Review: SHERLOCK HOLMES: THE LAST ACT – ADELAIDE FRINGE 2024 at Studio 166 At Goodwood Theatre And Studios

Holmes reflects on his career, on the death of Watson.

By: Mar. 04, 2024
Review: SHERLOCK HOLMES: THE LAST ACT – ADELAIDE FRINGE 2024 at Studio 166 At Goodwood Theatre And Studios
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Reviewed by Barry Lenny, Sunday 3rd March 2024.

Written by Conan Doyle expert, David Stuart Davies, and directed by award winner, Gareth Armstrong, Sherlock Holmes: The Last Act features Nigel Miles-Thomas as Sherlock Holmes. Presented by Fringe Management LLC and Joanne Hartstone.

The year is 1916 and Doctor John Watson, friend, and chronicler of the cases of Sherlock Holmes, has died. The famous consulting detective has emerged from his retirement in Sussex, where he has spent the last two years, to attend the funeral, and has returned to their old lodgings, where we find him reminiscing. His thoughts go back to their first meeting and how, both looking for inexpensive lodgings, they agreed to share the rooms at 221B Baker Street.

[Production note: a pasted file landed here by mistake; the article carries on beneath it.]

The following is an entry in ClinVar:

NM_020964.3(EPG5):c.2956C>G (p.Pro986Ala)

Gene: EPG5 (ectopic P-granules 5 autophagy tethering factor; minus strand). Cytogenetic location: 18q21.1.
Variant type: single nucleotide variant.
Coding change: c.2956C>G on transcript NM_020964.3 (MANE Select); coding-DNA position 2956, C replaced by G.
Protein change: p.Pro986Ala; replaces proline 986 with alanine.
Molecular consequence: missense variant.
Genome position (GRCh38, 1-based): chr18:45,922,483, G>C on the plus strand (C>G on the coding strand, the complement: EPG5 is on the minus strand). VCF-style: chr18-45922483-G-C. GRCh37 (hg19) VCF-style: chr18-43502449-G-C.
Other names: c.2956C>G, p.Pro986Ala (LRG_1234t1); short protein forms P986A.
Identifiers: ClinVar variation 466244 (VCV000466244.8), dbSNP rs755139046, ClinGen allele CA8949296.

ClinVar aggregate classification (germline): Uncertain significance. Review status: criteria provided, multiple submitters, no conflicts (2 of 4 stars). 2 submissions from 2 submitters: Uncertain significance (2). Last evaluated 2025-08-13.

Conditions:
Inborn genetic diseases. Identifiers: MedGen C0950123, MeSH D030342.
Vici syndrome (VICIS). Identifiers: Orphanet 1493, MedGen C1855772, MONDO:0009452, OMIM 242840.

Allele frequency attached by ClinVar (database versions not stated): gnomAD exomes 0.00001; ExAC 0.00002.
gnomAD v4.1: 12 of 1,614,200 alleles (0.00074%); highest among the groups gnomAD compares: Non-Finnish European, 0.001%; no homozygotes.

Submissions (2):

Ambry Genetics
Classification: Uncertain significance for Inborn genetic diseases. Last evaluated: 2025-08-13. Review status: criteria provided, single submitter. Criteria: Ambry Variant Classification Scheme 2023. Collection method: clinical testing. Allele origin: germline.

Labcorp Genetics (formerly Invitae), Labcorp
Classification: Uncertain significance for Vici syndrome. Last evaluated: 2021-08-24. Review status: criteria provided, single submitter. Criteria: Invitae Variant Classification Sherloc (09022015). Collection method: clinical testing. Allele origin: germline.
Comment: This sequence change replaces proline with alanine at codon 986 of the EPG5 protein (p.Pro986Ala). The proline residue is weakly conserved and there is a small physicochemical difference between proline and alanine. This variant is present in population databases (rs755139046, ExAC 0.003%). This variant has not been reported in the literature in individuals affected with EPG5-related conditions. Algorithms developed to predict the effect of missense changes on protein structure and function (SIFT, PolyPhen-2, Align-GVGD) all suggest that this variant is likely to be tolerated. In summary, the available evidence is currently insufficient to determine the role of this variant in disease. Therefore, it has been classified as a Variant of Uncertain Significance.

Aside from Holmes and Watson, Miles-Thomas briefly portrays other characters: Inspector Lestrade, Mrs. Hudson, Mycroft Holmes, Professor Moriarty, and a few other villains. He plays, the publicity tells us, fourteen characters. I’ll take their word for it. I was too absorbed in the performance to keep count.

Several of the case stories are referenced, and conversations quoted, including the fight with Moriarty at the Reichenbach Falls, where Moriarty fell to his death, and Holmes allowed the world to believe that he had also died. An invented section explains what he did during those years until he reappeared, surprising Watson.

Holmes shares his personal history, his childhood, and relationships with his parents and older brother, Mycroft, comparing his father to the villain in The Speckled Band. He also admits to his friendship with Watson, and offers some apologies, particularly for keeping him in the dark during the case of the Baskervilles and the famous hound.

The script seamlessly combines the work of Sir Arthur Conan Doyle and that of David Stuart Davies, and Miles-Thomas does a sensational job of bringing it to life under Armstrong’s direction, not only as an entirely believable Holmes but, with changes in voice, accent, demeanour, and facial expressions, effectively creating all of the other characters. It doesn’t matter whether you are a knowledgeable fan of Conan Doyle’s stories, or not, this is an hour of fine theatre that will captivate you.


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